Trinity Health will continue to see management shifts, as President and Chief Executive Officer Judith Pelham announced that she would retire this year from the Roman Catholic health system.
Pelham, 58, who has led Trinity since its inception in 2000 after the merger of Mercy Health Services and Holy Cross Health System, said last week that she would remain at Trinity at least through June 30, the end of the system's fiscal year. She added that she may remain in the position longer to ensure a smooth transition for her successor.
The resignation comes just one month after William Kreykes was named chairman of the board at the Novi, Mich.-based system, which operates 45 hospitals in seven states. Kreykes succeeded James Hendricks, who had served on the board since the merger. At deadline, Kreykes had not responded to calls seeking comment on Pelham's retirement.
In a news release, Kreykes, who was on the board of Holy Cross before it merged with Mercy to form Trinity, said that the board regretted that Pelham was leaving the system.
"The clinical, financial and operational performance of Trinity Health has been very strong under Judy's leadership," Kreykes said. "Every year has resulted in improvement over the previous year. The forecast for our future continues to be positive."
Pelham, who was president and CEO of Mercy from 1993 until the merger, said it was the right time to retire. She pointed to the successful integration of the two systems and said Trinity has made big investments in information technology and increased its focus on patient quality and safety. The system will be presented the 2004 National Quality Health Care Award this week. The award is co-sponsored by the National Committee for Quality Health Care and Modern Healthcare.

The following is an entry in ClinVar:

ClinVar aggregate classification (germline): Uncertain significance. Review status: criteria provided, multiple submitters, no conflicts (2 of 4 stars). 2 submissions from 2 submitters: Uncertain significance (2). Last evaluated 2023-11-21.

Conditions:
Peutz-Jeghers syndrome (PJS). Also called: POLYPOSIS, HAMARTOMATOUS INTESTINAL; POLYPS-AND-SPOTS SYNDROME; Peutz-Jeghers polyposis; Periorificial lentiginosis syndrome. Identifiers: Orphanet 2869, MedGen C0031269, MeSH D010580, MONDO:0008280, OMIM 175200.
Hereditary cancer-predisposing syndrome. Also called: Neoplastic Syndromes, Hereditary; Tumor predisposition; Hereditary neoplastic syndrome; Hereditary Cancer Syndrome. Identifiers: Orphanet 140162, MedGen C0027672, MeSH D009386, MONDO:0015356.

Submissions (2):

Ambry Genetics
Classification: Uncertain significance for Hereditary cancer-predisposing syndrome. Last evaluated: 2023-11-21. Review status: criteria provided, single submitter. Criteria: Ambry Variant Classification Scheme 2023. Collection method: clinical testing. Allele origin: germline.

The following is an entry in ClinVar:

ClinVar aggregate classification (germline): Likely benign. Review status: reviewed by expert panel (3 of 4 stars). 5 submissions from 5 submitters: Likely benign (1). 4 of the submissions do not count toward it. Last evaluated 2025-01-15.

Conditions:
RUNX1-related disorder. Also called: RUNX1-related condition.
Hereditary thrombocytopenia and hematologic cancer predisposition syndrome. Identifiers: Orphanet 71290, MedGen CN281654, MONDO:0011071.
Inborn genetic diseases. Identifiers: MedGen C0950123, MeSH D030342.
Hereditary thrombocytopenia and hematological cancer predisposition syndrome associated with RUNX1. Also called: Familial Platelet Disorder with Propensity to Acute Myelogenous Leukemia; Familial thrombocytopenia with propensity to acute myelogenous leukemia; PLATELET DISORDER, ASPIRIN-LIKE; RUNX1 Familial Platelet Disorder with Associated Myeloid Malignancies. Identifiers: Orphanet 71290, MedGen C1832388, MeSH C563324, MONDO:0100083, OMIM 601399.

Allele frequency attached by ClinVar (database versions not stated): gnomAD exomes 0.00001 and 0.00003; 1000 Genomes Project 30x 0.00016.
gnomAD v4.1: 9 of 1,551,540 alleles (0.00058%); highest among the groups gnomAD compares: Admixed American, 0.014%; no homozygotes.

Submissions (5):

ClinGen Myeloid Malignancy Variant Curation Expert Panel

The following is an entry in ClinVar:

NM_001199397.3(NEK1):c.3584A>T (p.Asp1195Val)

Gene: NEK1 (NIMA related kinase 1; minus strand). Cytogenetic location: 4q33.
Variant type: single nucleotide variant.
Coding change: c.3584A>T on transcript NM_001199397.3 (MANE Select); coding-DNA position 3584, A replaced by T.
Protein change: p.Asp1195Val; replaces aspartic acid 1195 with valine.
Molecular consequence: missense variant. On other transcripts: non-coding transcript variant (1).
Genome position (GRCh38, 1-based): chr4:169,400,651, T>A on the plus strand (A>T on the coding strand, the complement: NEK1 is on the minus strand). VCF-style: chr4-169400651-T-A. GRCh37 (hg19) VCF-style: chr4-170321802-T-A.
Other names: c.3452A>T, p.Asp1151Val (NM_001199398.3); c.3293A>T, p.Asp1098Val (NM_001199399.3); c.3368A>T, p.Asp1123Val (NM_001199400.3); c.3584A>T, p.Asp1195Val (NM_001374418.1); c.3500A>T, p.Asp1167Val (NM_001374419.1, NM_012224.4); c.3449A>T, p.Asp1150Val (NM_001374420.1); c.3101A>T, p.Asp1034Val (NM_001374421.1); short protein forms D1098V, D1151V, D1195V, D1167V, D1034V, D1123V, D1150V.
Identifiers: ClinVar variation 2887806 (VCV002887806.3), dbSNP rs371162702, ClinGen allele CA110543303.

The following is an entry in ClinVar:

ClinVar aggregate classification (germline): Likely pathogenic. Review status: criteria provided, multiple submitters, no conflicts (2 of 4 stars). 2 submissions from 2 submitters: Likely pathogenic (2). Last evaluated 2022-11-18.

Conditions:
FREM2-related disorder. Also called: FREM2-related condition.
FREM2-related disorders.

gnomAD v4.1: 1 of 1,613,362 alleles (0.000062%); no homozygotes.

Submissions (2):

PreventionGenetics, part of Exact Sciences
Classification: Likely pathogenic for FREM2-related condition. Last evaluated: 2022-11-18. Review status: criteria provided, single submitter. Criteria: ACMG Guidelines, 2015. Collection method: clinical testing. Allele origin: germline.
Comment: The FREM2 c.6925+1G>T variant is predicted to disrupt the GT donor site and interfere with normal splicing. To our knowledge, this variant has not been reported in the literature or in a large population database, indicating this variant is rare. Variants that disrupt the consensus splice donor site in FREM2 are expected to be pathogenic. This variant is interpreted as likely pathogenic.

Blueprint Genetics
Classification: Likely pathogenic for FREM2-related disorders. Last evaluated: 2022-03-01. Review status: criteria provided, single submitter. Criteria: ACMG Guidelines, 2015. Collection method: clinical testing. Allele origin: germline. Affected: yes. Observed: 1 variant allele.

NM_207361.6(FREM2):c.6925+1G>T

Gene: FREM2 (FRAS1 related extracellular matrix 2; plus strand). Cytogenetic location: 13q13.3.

"We have laid the groundwork," Pelham said. "I made a commitment to see through the integration and get the organization well-launched. We have really launched a new system."
Pelham said her resignation is not connected to Kreykes' appointment to the board. "We have a wonderful culture," she said. "To me it's a logical time to pass the baton. It is time to let other people lead."
In the fiscal year ended June 30, 2003, Trinity reported net income of $111 million on revenue of $5 billion. The system reported higher patient volumes, improved revenue management and reduced losses on physician practices.
During her time as CEO, Pelham has served on several national and regional boards, including those of pharmaceutical company Amgen and Catholic CEO Healthcare Connection, a forum of Catholic health system leaders.
While she was a board member at Thousand Oaks, Calif.-based Amgen, Pelham sold 47,000 shares of the pharmaceutical company's stock and reaped $3.3 million in July 2003. At that time, Pelham also purchased 47,200 shares for approximately $635,000, according to the company's reporting of shareholder transactions during the last two years.
Trinity's board approved of her role with Amgen and did not believe her transactions violated the system's conflict-of-interest guidelines, which require employees to maintain objective relationships with vendors, a spokesman said.
A number of hospital boards are being restructured to eliminate conflicts of interest involving board members (See Special Report, p. 22).
The system has not specified a deadline to find Pelham's successor. The board will create a committee that will work with a yet-to-be-named search firm to find candidates, a spokesman said. The final decision will be left to Trinity's board of directors.
The search for a new executive is likely to take from six to nine months, said Mark Madden, vice president of MSA Executive Search, which is part of Clark Consulting, and is not working with Trinity. "The available pool of talent to handle that large of a system is fairly small," Madden said. "It's a challenge for any hospital or healthcare system."